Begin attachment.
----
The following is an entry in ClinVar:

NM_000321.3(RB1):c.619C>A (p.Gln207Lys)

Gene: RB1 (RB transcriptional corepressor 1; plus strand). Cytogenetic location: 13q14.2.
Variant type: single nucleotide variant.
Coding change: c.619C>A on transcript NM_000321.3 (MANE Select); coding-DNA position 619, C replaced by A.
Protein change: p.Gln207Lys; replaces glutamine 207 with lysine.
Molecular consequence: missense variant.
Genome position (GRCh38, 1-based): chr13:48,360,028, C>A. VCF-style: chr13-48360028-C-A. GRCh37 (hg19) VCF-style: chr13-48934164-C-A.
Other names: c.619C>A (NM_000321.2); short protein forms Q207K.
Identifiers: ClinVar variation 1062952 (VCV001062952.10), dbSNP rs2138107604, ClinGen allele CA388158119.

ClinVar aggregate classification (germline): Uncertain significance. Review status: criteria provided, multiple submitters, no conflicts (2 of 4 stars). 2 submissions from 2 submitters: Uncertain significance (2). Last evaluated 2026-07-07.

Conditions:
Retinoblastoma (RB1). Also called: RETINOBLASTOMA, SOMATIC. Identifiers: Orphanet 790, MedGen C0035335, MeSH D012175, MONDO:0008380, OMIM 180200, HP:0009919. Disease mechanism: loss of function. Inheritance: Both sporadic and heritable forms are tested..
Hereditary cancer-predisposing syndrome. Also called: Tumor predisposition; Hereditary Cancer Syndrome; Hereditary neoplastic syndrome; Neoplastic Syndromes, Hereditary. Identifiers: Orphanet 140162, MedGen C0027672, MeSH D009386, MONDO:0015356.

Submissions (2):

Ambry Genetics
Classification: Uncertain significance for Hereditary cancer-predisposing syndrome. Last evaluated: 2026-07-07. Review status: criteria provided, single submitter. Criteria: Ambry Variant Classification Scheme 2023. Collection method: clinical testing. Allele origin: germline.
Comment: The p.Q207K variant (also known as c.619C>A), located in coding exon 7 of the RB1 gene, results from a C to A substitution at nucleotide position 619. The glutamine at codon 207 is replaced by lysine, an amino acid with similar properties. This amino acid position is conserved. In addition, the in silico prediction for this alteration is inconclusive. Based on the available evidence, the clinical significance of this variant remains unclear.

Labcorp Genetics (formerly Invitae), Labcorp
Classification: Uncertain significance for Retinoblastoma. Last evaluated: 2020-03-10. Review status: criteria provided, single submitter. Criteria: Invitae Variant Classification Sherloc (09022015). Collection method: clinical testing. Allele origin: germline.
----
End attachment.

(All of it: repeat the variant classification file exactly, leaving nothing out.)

The following is an entry in ClinVar:

NM_000321.3(RB1):c.619C>A (p.Gln207Lys)

Gene: RB1 (RB transcriptional corepressor 1; plus strand). Cytogenetic location: 13q14.2.
Variant type: single nucleotide variant.
Coding change: c.619C>A on transcript NM_000321.3 (MANE Select); coding-DNA position 619, C replaced by A.
Protein change: p.Gln207Lys; replaces glutamine 207 with lysine.
Molecular consequence: missense variant.
Genome position (GRCh38, 1-based): chr13:48,360,028, C>A. VCF-style: chr13-48360028-C-A. GRCh37 (hg19) VCF-style: chr13-48934164-C-A.
Other names: c.619C>A (NM_000321.2); short protein forms Q207K.
Identifiers: ClinVar variation 1062952 (VCV001062952.10), dbSNP rs2138107604, ClinGen allele CA388158119.

ClinVar aggregate classification (germline): Uncertain significance. Review status: criteria provided, multiple submitters, no conflicts (2 of 4 stars). 2 submissions from 2 submitters: Uncertain significance (2). Last evaluated 2026-07-07.

Conditions:
Retinoblastoma (RB1). Also called: RETINOBLASTOMA, SOMATIC. Identifiers: Orphanet 790, MedGen C0035335, MeSH D012175, MONDO:0008380, OMIM 180200, HP:0009919. Disease mechanism: loss of function. Inheritance: Both sporadic and heritable forms are tested..
Hereditary cancer-predisposing syndrome. Also called: Tumor predisposition; Hereditary Cancer Syndrome; Hereditary neoplastic syndrome; Neoplastic Syndromes, Hereditary. Identifiers: Orphanet 140162, MedGen C0027672, MeSH D009386, MONDO:0015356.

Submissions (2):

Ambry Genetics
Classification: Uncertain significance for Hereditary cancer-predisposing syndrome. Last evaluated: 2026-07-07. Review status: criteria provided, single submitter. Criteria: Ambry Variant Classification Scheme 2023. Collection method: clinical testing. Allele origin: germline.
Comment: The p.Q207K variant (also known as c.619C>A), located in coding exon 7 of the RB1 gene, results from a C to A substitution at nucleotide position 619. The glutamine at codon 207 is replaced by lysine, an amino acid with similar properties. This amino acid position is conserved. In addition, the in silico prediction for this alteration is inconclusive. Based on the available evidence, the clinical significance of this variant remains unclear.

Labcorp Genetics (formerly Invitae), Labcorp
Classification: Uncertain significance for Retinoblastoma. Last evaluated: 2020-03-10. Review status: criteria provided, single submitter. Criteria: Invitae Variant Classification Sherloc (09022015). Collection method: clinical testing. Allele origin: germline.